The Doctor and the Devils
- Street Date:
- November 4th, 2014
- Reviewed by:
- Bryan Kluger
- Review Date: 1
- January 29th, 2015
- Movie Release Year:
- Scream Factory
- 92 Minutes
- MPAA Rating:
- Release Country
- United States
The Movie Itself: Our Reviewer's Take
Back in 1985, Mel Brooks produced a gothic horror film with a future 007 agent and future Captain of the Starship Enterprise. That film was called 'The Doctor and the Devils', and is based on real events from a few 19th century murderers in England. And I'm not talking about the infamous Jack The Ripper, but rather 'Burke and Hare', who went on a big killing spree, where they took their deceased victims and sold them to a Dr. Knox, who would experiment on the cadavers to further the knowledge of science and the human anatomy.
The film centers mostly on one Dr. Thomas Rock (Timothy Dalton), who is a a professor and doctor who examines and studies the human body. Dr. Rock wants to further the science and research of the human body, while others think that his methods aren't exactly kosher, including Professor Macklin (Patrick Stewart), who constantly tries to expose and stop Dr. Rock. Since Dr. Rock is needing more and more dead bodies to do his experiments on, he enlists the help of Robert Fallon and Timothy Broom (Jonathan Pryce and Stephen Rea), who hear about the "good" doctor's needs. Fallon and Broom both embark on a killing spree and deliver the newly dead to the doctor for a hefty fee and no questions.
It seems like a reasonable deal, but Broom and Fallon (Burke and Hare) start murdering innocent people wherever they are, instead of doing the deed more rationally. There is an unfleshed out side story with Dr. Rock's apprentice (Julian Sands) and his lover (Twiggy), but it doesn't go anywhere really. To add to the gothic horror tones, Thomas focuses on the religious themes of what happens to people's souls and bodies after death. And Rock must struggle with whether to keep accepting these dead bodies when he finds out that they were innocent murders.
Everyone does a great job here with their roles, even if it seems a little too gothic, but the dialogue is delivered perfectly. 'The Doctor and the Devils' is a great look with one hell of a cast and crew at some of the most horrific murders ever to grace the newspapers, and it still holds up thirty years later.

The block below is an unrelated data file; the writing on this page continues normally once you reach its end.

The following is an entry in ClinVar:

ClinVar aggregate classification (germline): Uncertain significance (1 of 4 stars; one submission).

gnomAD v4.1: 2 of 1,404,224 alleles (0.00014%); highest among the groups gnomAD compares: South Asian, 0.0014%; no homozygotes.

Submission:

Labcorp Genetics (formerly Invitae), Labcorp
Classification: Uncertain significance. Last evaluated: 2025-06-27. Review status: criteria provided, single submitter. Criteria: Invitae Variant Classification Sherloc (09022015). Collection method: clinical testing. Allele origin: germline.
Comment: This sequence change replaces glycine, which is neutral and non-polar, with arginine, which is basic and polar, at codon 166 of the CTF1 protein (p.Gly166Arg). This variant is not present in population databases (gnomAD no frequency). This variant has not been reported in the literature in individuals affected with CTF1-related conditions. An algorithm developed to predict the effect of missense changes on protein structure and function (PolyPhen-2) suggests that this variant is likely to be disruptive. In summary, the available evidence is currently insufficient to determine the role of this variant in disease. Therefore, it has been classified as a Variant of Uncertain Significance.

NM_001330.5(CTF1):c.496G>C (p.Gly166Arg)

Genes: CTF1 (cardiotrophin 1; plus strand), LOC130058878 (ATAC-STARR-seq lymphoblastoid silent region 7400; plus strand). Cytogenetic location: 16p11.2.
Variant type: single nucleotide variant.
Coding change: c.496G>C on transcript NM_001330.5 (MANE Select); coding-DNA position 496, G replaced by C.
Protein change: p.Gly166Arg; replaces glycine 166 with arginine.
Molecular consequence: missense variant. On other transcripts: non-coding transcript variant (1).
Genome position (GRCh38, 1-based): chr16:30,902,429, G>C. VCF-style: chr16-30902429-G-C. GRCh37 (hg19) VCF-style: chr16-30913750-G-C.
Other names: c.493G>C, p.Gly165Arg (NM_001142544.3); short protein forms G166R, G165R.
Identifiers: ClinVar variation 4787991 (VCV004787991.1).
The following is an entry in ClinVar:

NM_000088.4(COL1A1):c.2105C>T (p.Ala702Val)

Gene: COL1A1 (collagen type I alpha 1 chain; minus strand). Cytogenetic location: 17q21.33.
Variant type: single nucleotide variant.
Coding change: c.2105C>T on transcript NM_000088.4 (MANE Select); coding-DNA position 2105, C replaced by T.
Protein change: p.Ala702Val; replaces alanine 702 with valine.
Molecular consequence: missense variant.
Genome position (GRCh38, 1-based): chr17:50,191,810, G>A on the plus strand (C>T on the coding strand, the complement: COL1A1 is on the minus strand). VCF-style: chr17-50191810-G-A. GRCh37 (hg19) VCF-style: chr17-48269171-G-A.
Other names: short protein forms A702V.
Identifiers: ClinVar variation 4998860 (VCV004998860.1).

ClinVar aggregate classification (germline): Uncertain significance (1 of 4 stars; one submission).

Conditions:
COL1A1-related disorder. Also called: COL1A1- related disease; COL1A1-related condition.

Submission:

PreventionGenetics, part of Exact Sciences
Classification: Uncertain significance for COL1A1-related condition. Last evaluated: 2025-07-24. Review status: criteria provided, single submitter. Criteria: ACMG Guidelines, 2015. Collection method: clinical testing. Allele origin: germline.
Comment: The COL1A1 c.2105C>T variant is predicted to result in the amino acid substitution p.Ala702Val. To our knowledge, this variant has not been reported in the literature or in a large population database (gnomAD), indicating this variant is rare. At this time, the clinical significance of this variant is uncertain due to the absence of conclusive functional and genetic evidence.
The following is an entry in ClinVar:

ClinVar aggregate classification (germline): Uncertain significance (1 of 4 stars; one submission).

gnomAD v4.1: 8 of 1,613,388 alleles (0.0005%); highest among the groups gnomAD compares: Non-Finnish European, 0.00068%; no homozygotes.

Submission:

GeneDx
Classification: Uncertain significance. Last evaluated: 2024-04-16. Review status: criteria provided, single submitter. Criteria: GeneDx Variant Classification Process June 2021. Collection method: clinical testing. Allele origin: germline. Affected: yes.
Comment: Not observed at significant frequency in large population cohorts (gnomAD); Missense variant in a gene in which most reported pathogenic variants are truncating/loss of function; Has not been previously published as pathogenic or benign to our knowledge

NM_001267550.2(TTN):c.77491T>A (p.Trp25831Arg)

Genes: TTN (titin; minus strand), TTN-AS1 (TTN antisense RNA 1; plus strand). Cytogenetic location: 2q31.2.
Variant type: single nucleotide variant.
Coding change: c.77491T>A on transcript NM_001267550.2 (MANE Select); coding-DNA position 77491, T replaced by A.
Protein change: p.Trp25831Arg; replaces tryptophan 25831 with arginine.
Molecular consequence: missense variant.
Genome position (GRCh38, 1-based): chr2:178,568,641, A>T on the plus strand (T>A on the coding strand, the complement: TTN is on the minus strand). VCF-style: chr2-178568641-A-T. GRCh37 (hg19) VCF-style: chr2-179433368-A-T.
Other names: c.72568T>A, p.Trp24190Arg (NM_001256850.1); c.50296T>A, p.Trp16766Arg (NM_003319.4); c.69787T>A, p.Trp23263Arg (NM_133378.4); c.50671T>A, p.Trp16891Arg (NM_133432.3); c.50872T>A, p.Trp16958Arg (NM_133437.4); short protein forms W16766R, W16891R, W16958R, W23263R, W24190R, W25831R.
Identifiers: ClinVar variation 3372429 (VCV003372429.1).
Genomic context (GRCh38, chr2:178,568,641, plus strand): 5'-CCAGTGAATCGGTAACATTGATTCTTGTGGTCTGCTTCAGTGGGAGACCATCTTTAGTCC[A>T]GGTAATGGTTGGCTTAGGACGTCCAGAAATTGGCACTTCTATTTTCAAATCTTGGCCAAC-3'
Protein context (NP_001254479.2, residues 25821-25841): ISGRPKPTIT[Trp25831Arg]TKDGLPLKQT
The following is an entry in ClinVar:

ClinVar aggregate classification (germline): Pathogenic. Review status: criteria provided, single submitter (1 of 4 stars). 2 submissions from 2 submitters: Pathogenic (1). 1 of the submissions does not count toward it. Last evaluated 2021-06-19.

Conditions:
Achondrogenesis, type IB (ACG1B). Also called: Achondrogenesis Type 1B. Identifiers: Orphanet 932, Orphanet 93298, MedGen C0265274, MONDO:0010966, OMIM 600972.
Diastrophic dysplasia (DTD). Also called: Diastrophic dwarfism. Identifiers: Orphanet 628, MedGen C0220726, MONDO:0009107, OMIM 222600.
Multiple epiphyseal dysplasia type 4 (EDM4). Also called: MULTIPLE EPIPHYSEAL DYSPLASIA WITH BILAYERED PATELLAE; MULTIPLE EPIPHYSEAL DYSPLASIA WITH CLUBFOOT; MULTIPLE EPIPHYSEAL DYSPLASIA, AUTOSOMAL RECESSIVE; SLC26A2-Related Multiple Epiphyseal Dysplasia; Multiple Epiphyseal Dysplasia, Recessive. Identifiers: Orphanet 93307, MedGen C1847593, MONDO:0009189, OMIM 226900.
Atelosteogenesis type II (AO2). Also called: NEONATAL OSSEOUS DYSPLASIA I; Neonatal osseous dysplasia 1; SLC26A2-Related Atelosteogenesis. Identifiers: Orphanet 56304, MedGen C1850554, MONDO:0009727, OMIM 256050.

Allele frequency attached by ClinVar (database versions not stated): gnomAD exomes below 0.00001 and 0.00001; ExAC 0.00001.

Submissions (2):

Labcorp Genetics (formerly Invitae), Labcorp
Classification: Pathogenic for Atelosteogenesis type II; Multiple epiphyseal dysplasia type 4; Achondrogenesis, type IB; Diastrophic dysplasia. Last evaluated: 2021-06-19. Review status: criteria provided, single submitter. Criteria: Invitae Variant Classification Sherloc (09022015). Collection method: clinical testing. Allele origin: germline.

The Video: Sizing Up the Picture
'The Doctor and the Devils' comes with a very good 1080p HD transfer presented in 2.35:1 aspect ratio. This film is thirty-years old, so there are a few minor issues with the video, but on a whole, this is a great looking picture. This horror film comes with a natural layer of grain, giving it that filmic look rather than a digital aspect. I prefer the filmic look on these older horror films. It just gives me a bit of nostalgia for the old days of VHS horror. The detail is fairly vivid and sharp throughout, especially during closeups where we can see wrinkles, makeup blemishes, gore, and individual hairs quite nicely.
However, there is a brownish-orange tint to most of the picture throughout, which hinders the detail from time to time, especially during the lower lit scenes. Colors look great here and pop off screen most of the time. There are some deep reds, great browns, oranges, and blues. Skin tones are natural and the black levels are mostly deep and inky, however there is some minor crush in a few certain spots. Other than that, there are no issues such as banding, aliasing, or any other problem, leaving this video presentation with solid marks.
The Audio: Rating the Sound
This release comes with a good lossless DTS-HD 2.0 stereo mix and sounds quite good. I only wish this horror film had the option for a 5.1 track, because it would have been more immersive. Sound effects sound very good and are for most part, robust, but the lack of sound from the rear speakers really bugged me here.
But the front speakers did a great job with prioritization and layering the sound. Dialogue is always crystal clear and easy to follow, despite the heavy Scottish accents. If it's too much, you can always add the English subtitles. The LFE is great and the dynamic range is very wide, leaving this audio track with good marks.
The Supplements: Digging Into the Good Stuff
Commentary with Author Steve Haberman - Haberman has done a bunch of commentaries for various other older horror movies before, and here he gives us a wealth of information on the history of this production. It's quite fun and engaging.
Interview with Mel Brooks, Jonathan Sanger, and Randy Auerbach (HD, 16 Mins.) - It's great to see these guys discuss making the film and some fun stories that happened on set.
Trailer (HD, 2 Mins.) -Trailer for the film.
HD Bonus Content: Any Exclusive Goodies in There?
There are no HD exclusives here.
'The Doctor and The Devils' is a fresh and different type of horror film. It's not your usual slasher pic. But that's what it has going for it. That and a giant all-star cast. The video and audio are both good and the couple extras on this release are pretty decent. I do believe if you're a fan of horror or if you want to see an early film of Patrick Stewart and Timothy Dalton, then this is a must-own for your collection. Highly Recommended!
- 50GB Blu-ray Disc
- 1080p MPEG-4 AVC
- English: DTS-HD Master Audio 2.0
- Audio Commentary With Author and Film Historian Steve Haberman
- New Interviews With Executive Producer Mel Brooks, Producer Jonathan Sanger And Former Brooksfilms Development Executive Randy Auerbach
- Theatrical Trailers
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